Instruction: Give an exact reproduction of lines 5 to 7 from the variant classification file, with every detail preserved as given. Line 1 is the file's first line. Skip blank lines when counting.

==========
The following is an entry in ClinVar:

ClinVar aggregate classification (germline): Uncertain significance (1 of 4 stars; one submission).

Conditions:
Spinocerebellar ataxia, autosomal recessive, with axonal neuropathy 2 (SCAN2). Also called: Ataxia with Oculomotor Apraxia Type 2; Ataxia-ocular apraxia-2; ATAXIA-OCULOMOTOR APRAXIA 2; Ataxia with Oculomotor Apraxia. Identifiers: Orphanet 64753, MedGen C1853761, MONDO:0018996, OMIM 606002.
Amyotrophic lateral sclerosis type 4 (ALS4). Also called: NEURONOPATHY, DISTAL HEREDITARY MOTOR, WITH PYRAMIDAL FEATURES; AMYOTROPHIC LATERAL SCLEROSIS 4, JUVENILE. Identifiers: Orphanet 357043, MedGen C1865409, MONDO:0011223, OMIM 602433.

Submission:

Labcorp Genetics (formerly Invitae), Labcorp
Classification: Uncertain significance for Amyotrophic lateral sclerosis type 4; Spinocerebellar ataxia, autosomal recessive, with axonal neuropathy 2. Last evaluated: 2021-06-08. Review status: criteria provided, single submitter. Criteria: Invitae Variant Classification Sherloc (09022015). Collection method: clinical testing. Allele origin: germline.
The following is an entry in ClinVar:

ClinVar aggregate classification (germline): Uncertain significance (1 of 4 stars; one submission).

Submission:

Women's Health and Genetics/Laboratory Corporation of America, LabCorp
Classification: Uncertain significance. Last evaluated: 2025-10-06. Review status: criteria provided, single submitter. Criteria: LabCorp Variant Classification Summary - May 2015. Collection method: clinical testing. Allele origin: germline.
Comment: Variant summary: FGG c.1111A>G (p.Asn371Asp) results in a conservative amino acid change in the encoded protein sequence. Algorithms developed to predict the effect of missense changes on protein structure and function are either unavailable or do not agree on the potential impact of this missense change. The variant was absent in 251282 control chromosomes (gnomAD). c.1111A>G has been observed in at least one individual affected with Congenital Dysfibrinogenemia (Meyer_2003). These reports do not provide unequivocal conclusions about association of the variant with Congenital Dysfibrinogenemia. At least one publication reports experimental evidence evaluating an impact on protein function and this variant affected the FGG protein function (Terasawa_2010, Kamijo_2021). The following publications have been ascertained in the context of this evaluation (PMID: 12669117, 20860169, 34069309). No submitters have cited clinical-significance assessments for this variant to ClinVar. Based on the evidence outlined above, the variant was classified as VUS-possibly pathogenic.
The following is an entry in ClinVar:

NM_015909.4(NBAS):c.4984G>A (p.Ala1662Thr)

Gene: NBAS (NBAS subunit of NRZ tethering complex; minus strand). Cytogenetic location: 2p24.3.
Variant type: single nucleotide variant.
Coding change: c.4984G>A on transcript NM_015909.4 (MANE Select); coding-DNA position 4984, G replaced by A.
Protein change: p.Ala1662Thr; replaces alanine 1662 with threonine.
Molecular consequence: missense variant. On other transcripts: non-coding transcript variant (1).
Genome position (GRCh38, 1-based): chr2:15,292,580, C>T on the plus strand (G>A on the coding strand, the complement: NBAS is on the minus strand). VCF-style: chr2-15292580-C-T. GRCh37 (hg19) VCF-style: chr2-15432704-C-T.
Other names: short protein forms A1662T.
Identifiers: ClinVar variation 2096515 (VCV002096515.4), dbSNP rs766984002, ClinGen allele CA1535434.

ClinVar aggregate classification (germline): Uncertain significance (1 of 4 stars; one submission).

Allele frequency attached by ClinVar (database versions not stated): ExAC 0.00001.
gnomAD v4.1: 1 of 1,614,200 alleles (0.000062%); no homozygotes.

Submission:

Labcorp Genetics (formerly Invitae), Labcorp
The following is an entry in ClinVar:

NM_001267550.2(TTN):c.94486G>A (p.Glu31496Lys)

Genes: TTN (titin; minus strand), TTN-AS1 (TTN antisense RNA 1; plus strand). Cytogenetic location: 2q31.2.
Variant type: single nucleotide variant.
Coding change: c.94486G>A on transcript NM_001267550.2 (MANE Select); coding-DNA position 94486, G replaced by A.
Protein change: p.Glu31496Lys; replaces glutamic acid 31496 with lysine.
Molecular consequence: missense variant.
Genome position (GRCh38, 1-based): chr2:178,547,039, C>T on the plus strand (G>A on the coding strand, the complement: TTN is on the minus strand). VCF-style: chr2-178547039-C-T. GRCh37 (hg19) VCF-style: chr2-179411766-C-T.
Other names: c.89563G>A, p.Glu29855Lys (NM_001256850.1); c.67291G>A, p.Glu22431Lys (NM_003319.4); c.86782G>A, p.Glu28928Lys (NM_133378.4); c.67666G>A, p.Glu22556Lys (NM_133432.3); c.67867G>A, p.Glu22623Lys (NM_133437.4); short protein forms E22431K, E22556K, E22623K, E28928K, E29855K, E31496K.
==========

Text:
Amyotrophic lateral sclerosis type 4 (ALS4). Also called: NEURONOPATHY, DISTAL HEREDITARY MOTOR, WITH PYRAMIDAL FEATURES; AMYOTROPHIC LATERAL SCLEROSIS 4, JUVENILE. Identifiers: Orphanet 357043, MedGen C1865409, MONDO:0011223, OMIM 602433.

Submission:

Labcorp Genetics (formerly Invitae), Labcorp